Most membership-based environmental advocacy groups begin as a group of amateur volunteers. Those that are successful and grow large tend to adopt the "characteristics of professionally managed businesses".
During the 1980s the large environmental groups became even larger, "adding programs and expanding staffs":
They spent more effort and resources on developing entrepreneurial and organizational enhancement skills than on environmental issues. The unfortunated end result is a bland, bureaucratic reform movement devoid of passion or charismatic leadership and hell-bent on reform.
According to Jeffrey St. Clair and Bernardo Issel, "the larger a group
gets, the more bureacratic and less effective it becomes". Groups such as The Nature Conservancy (TNC) are so large they resemble small transnational corporations.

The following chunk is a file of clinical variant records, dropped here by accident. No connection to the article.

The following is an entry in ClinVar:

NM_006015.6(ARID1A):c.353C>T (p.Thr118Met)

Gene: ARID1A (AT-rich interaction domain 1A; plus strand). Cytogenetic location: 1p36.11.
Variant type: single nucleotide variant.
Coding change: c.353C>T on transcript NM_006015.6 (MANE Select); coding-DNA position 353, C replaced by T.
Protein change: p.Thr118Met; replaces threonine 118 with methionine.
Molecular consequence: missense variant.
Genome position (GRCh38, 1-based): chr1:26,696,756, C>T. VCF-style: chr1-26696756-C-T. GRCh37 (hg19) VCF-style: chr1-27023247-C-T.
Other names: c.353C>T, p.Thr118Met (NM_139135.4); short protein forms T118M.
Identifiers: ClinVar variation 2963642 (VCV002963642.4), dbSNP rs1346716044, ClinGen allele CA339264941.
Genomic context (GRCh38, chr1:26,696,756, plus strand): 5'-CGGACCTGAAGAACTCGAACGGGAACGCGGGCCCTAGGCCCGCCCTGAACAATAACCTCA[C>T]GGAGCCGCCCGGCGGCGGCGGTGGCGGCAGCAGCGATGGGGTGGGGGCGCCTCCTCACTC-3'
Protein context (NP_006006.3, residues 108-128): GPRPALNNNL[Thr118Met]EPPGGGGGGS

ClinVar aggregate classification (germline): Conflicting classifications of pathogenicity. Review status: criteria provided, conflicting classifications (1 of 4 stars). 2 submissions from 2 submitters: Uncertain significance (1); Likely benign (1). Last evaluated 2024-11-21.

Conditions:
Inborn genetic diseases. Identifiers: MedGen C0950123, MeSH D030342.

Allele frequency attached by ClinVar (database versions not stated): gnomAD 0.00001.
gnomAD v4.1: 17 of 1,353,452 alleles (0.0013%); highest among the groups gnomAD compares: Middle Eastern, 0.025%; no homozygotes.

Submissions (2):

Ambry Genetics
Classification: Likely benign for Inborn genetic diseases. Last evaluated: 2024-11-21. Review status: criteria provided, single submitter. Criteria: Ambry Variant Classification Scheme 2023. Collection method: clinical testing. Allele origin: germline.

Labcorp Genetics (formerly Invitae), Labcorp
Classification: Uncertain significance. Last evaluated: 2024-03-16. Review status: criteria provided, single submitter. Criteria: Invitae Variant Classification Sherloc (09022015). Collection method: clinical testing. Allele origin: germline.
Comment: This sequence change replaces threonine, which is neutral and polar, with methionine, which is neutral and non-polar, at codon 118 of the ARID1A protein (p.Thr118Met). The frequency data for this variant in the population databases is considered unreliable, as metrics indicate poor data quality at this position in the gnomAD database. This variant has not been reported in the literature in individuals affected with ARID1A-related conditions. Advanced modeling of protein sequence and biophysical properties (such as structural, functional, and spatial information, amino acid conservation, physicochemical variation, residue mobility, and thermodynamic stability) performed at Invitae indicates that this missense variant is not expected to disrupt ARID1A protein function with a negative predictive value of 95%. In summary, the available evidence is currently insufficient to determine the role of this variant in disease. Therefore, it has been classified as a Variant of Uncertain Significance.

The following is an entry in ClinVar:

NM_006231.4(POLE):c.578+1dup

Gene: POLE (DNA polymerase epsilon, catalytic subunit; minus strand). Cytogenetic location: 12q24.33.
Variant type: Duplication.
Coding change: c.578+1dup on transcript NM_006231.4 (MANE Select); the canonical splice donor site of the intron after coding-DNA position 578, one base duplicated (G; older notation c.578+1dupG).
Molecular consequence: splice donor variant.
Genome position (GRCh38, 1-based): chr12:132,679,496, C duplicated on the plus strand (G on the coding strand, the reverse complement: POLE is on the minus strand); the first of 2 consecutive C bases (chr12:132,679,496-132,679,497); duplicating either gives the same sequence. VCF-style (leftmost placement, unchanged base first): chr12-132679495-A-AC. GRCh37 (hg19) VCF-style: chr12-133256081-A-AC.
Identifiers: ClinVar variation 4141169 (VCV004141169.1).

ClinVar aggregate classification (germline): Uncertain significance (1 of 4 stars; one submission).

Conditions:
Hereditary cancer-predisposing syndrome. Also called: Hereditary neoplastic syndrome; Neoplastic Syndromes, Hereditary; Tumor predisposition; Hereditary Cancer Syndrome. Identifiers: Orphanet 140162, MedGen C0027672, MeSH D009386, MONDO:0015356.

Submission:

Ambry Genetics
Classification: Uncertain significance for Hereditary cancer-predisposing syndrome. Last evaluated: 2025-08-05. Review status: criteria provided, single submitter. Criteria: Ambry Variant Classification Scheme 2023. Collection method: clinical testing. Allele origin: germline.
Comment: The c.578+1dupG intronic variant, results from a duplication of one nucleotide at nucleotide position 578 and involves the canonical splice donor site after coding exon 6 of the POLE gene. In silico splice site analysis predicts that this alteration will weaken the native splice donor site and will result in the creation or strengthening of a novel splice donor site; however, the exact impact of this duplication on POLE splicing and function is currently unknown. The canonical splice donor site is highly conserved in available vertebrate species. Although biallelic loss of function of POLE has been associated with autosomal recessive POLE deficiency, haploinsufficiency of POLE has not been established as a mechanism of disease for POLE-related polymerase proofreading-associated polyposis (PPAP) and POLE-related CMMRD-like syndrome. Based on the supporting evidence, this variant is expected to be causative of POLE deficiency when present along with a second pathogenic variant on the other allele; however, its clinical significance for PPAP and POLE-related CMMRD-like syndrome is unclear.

The Australian Conservation Foundation (ACF) hired a director "with little experience in environmental campaigning" in 1992, Tricia Caswell (pictured).
Caswell employed a professional financial manager and other professional staff, she relieved the [democratically elected] council of its administrative duties and replaced volunteer campaigners, she centralised the organisation by closing branch offices... she placed firm limits on the number of campaigns the ACF could involve itself in.